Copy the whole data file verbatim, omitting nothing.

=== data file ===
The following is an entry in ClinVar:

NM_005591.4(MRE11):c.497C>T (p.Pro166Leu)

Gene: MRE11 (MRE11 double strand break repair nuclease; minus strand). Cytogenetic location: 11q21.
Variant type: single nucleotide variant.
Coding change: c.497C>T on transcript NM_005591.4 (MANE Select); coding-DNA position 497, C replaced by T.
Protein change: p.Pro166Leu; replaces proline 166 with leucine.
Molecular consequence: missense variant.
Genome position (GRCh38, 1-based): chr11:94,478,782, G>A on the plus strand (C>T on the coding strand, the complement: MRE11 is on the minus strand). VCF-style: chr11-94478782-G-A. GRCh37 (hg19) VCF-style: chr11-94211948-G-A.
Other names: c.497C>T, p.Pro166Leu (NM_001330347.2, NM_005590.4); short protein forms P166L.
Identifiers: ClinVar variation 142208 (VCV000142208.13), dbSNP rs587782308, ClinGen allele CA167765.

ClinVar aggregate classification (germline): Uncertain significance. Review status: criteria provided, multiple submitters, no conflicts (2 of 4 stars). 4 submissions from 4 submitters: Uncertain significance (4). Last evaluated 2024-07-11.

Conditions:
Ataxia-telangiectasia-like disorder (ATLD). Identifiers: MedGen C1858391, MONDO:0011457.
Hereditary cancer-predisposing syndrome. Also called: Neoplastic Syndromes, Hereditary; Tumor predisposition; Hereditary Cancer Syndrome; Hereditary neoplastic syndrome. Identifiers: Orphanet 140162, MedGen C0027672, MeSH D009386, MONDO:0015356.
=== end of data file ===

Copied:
The following is an entry in ClinVar:

NM_005591.4(MRE11):c.497C>T (p.Pro166Leu)

Gene: MRE11 (MRE11 double strand break repair nuclease; minus strand). Cytogenetic location: 11q21.
Variant type: single nucleotide variant.
Coding change: c.497C>T on transcript NM_005591.4 (MANE Select); coding-DNA position 497, C replaced by T.
Protein change: p.Pro166Leu; replaces proline 166 with leucine.
Molecular consequence: missense variant.
Genome position (GRCh38, 1-based): chr11:94,478,782, G>A on the plus strand (C>T on the coding strand, the complement: MRE11 is on the minus strand). VCF-style: chr11-94478782-G-A. GRCh37 (hg19) VCF-style: chr11-94211948-G-A.
Other names: c.497C>T, p.Pro166Leu (NM_001330347.2, NM_005590.4); short protein forms P166L.
Identifiers: ClinVar variation 142208 (VCV000142208.13), dbSNP rs587782308, ClinGen allele CA167765.

ClinVar aggregate classification (germline): Uncertain significance. Review status: criteria provided, multiple submitters, no conflicts (2 of 4 stars). 4 submissions from 4 submitters: Uncertain significance (4). Last evaluated 2024-07-11.

Conditions:
Ataxia-telangiectasia-like disorder (ATLD). Identifiers: MedGen C1858391, MONDO:0011457.
Hereditary cancer-predisposing syndrome. Also called: Neoplastic Syndromes, Hereditary; Tumor predisposition; Hereditary Cancer Syndrome; Hereditary neoplastic syndrome. Identifiers: Orphanet 140162, MedGen C0027672, MeSH D009386, MONDO:0015356.